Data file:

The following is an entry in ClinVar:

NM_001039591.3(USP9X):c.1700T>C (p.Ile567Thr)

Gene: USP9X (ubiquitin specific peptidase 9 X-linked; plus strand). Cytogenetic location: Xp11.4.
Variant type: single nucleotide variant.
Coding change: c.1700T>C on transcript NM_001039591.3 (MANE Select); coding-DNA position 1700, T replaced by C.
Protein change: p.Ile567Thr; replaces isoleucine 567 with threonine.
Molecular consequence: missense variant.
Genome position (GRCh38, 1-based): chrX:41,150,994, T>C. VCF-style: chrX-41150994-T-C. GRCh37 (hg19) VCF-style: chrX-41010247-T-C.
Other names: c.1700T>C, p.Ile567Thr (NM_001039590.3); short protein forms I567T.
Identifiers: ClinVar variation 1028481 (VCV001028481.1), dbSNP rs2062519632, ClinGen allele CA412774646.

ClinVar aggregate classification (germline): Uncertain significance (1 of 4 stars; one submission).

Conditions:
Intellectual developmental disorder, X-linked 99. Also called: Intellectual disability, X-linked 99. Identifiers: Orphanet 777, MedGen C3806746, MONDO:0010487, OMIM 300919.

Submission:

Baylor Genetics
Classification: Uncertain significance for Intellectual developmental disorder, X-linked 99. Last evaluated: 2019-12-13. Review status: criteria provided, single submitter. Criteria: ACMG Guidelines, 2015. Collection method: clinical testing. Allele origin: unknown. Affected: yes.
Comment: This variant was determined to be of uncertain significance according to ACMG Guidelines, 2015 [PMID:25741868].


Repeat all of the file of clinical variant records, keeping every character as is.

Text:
The following is an entry in ClinVar:

NM_001039591.3(USP9X):c.1700T>C (p.Ile567Thr)

Gene: USP9X (ubiquitin specific peptidase 9 X-linked; plus strand). Cytogenetic location: Xp11.4.
Variant type: single nucleotide variant.
Coding change: c.1700T>C on transcript NM_001039591.3 (MANE Select); coding-DNA position 1700, T replaced by C.
Protein change: p.Ile567Thr; replaces isoleucine 567 with threonine.
Molecular consequence: missense variant.
Genome position (GRCh38, 1-based): chrX:41,150,994, T>C. VCF-style: chrX-41150994-T-C. GRCh37 (hg19) VCF-style: chrX-41010247-T-C.
Other names: c.1700T>C, p.Ile567Thr (NM_001039590.3); short protein forms I567T.
Identifiers: ClinVar variation 1028481 (VCV001028481.1), dbSNP rs2062519632, ClinGen allele CA412774646.

ClinVar aggregate classification (germline): Uncertain significance (1 of 4 stars; one submission).

Conditions:
Intellectual developmental disorder, X-linked 99. Also called: Intellectual disability, X-linked 99. Identifiers: Orphanet 777, MedGen C3806746, MONDO:0010487, OMIM 300919.

Submission:

Baylor Genetics
Classification: Uncertain significance for Intellectual developmental disorder, X-linked 99. Last evaluated: 2019-12-13. Review status: criteria provided, single submitter. Criteria: ACMG Guidelines, 2015. Collection method: clinical testing. Allele origin: unknown. Affected: yes.
Comment: This variant was determined to be of uncertain significance according to ACMG Guidelines, 2015 [PMID:25741868].